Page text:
Theresa May to bring Brexit vote back after pledge to resign
It looks like March 29 – originally set as the day the UK would leave the EU – will a big Brexit day after all. UK lawmakers have agreed to sit on Friday and vote for a third time on Theresa May's Brexit deal with the European Union.
If MPs support the British Prime Minister's divorce deal, the UK will exit the bloc on May 22. If they don't, then more political chaos will ensue. (As if we haven't had enough of that already.)
We're wrapping up our coverage for the day. Come on back tomorrow and join us for more Brexit chaos. The debate starts at 9:30 a.m. local time (5:30 a.m ET) and the all-important vote will be at 2:30 p.m local (10:30 a.m. ET).
You can follow Friday's live coverage here:
Scottish National Party MP Pete Wishart had a dig at the Prime Minister, Theresa May, who yesterday offered to resign in an effort to persuade skeptical members of her Conservative party to vote for her Brexit deal. All the signs are that her tactic has failed. Quoting the First Minister of Scotland, Nicola Sturgeon, speaking in the Scottish Parliament, earlier today, he said:
This is a prime minister that threw herself on the sword and missed!
It is a good joke – so good, in fact, that the writer of this live coverage made it first, in the opening post this morning.
While lawmakers squabble about what they may or may not be debating tomorrow, let's look ahead to Monday -– the second day of indicative votes in a process controlled not by the government, but by the former minister and current MP for West Dorset, Oliver Letwin.
If Wednesday was the group stages – or, as American sports fans might say, the regular season – Monday is intended to be the playoffs, where the biggest winners (or rather, smallest losers) advance to a straight vote.
It's expected MPs will only be able to opt for one option on Monday, in order to provide a more conclusive result. Exactly how many choices will be put to them remains to be scene.
Michael Heseltine, a former Deputy Prime Minister under Margaret Thatcher, told CNN’s Richard Quest on Thursday that he expected the organizers of Monday’s debate to combine some of the proposals that got the most votes on Wednesday. He suggested that a combination of a customs union deal with a confirmatory second referendum could command a majority that would “get us out of this mess.”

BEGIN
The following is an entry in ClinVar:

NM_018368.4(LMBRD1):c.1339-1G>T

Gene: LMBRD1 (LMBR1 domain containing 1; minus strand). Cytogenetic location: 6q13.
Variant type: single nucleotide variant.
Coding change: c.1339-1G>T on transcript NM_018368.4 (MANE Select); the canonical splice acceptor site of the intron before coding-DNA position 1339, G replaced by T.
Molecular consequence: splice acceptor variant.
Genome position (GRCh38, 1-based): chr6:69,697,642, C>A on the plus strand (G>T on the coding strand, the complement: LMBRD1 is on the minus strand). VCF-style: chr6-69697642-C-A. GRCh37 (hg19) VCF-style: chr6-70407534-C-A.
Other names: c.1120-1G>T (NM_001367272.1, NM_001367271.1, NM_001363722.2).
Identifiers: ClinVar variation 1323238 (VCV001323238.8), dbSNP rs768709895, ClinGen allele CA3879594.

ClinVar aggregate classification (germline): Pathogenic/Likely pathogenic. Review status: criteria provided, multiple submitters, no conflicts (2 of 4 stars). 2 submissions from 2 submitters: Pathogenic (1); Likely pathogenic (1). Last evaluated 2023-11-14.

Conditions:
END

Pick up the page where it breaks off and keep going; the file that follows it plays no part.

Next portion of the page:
That view was echoed in the Commons, where former Conservative minister Edward Leigh said "there is nothing to stop" Oliver Letwin -- who orchestrated the indicative votes process -- from "whittling down the options to one option, which almost certainly given the results last night would be permanent membership of the customs union."
"There is nothing to stop him putting this in a Bill, there is nothing stopping him making that an Act of Parliament and then the choice will be between -- and I say this to my colleagues - permanent membership of the customs union or a general election," he added.
A customs union plan came the closest to reaching a majority of voting MPs last night, losing by 271 votes to 265, while a second, confirmatory referendum picked up the most votes in favor – that plan lost by 295 votes to 268.
And Chuka Umunna, an Independent Group MP and leading campaigner for a People's Vote, is optimistic the plan will have a hearing.
"We were never going to get a result that determined what we were going to do next," he told the BBC. "This is the first part of a process... the second part is due to be on Monday, and obviously I'm happy because the People's Vote option polled the highest."
But he suggested there may be more than one option for MPs to chew over. "We now need to whittle down the options further on Monday, to maybe two or three options, and then make a decision," he said.